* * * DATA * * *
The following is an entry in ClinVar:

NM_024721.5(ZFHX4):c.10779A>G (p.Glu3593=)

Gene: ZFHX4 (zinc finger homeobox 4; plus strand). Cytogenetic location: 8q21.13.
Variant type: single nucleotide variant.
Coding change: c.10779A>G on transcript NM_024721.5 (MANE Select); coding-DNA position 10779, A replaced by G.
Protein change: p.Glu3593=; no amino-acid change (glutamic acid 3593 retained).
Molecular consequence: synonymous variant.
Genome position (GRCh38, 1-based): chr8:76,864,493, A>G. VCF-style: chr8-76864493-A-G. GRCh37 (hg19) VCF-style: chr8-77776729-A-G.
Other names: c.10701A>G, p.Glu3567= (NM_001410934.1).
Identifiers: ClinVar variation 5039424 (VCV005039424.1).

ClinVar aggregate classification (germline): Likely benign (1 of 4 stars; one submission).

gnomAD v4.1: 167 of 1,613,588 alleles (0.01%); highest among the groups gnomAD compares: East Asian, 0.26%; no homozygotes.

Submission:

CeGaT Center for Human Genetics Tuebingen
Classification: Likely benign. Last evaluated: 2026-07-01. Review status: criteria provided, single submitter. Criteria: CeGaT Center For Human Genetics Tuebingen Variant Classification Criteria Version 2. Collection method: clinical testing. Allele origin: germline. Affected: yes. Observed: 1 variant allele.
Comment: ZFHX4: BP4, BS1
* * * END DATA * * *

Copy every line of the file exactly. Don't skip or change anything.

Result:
The following is an entry in ClinVar:

NM_024721.5(ZFHX4):c.10779A>G (p.Glu3593=)

Gene: ZFHX4 (zinc finger homeobox 4; plus strand). Cytogenetic location: 8q21.13.
Variant type: single nucleotide variant.
Coding change: c.10779A>G on transcript NM_024721.5 (MANE Select); coding-DNA position 10779, A replaced by G.
Protein change: p.Glu3593=; no amino-acid change (glutamic acid 3593 retained).
Molecular consequence: synonymous variant.
Genome position (GRCh38, 1-based): chr8:76,864,493, A>G. VCF-style: chr8-76864493-A-G. GRCh37 (hg19) VCF-style: chr8-77776729-A-G.
Other names: c.10701A>G, p.Glu3567= (NM_001410934.1).
Identifiers: ClinVar variation 5039424 (VCV005039424.1).

ClinVar aggregate classification (germline): Likely benign (1 of 4 stars; one submission).

gnomAD v4.1: 167 of 1,613,588 alleles (0.01%); highest among the groups gnomAD compares: East Asian, 0.26%; no homozygotes.

Submission:

CeGaT Center for Human Genetics Tuebingen
Classification: Likely benign. Last evaluated: 2026-07-01. Review status: criteria provided, single submitter. Criteria: CeGaT Center For Human Genetics Tuebingen Variant Classification Criteria Version 2. Collection method: clinical testing. Allele origin: germline. Affected: yes. Observed: 1 variant allele.
Comment: ZFHX4: BP4, BS1